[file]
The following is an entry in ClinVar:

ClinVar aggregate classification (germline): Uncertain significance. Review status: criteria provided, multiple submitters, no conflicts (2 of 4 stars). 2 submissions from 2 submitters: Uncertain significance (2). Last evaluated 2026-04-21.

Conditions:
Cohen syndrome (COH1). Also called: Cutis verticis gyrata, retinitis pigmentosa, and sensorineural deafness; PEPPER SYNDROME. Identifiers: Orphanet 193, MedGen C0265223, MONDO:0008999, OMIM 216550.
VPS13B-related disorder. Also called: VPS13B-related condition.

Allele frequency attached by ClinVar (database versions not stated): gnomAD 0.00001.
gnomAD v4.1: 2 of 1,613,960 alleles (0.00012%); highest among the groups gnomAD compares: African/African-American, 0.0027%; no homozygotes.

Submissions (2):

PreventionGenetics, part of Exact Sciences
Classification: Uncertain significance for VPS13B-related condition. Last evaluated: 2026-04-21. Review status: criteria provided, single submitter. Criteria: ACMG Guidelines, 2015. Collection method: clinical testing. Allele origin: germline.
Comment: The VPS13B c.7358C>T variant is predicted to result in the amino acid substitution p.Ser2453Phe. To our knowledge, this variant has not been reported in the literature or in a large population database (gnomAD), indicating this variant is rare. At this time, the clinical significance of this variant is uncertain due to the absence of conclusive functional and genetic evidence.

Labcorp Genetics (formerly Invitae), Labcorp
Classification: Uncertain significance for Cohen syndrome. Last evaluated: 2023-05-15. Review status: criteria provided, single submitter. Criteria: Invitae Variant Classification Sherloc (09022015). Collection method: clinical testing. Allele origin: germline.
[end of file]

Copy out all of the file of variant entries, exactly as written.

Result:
The following is an entry in ClinVar:

ClinVar aggregate classification (germline): Uncertain significance. Review status: criteria provided, multiple submitters, no conflicts (2 of 4 stars). 2 submissions from 2 submitters: Uncertain significance (2). Last evaluated 2026-04-21.

Conditions:
Cohen syndrome (COH1). Also called: Cutis verticis gyrata, retinitis pigmentosa, and sensorineural deafness; PEPPER SYNDROME. Identifiers: Orphanet 193, MedGen C0265223, MONDO:0008999, OMIM 216550.
VPS13B-related disorder. Also called: VPS13B-related condition.

Allele frequency attached by ClinVar (database versions not stated): gnomAD 0.00001.
gnomAD v4.1: 2 of 1,613,960 alleles (0.00012%); highest among the groups gnomAD compares: African/African-American, 0.0027%; no homozygotes.

Submissions (2):

PreventionGenetics, part of Exact Sciences
Classification: Uncertain significance for VPS13B-related condition. Last evaluated: 2026-04-21. Review status: criteria provided, single submitter. Criteria: ACMG Guidelines, 2015. Collection method: clinical testing. Allele origin: germline.
Comment: The VPS13B c.7358C>T variant is predicted to result in the amino acid substitution p.Ser2453Phe. To our knowledge, this variant has not been reported in the literature or in a large population database (gnomAD), indicating this variant is rare. At this time, the clinical significance of this variant is uncertain due to the absence of conclusive functional and genetic evidence.

Labcorp Genetics (formerly Invitae), Labcorp
Classification: Uncertain significance for Cohen syndrome. Last evaluated: 2023-05-15. Review status: criteria provided, single submitter. Criteria: Invitae Variant Classification Sherloc (09022015). Collection method: clinical testing. Allele origin: germline.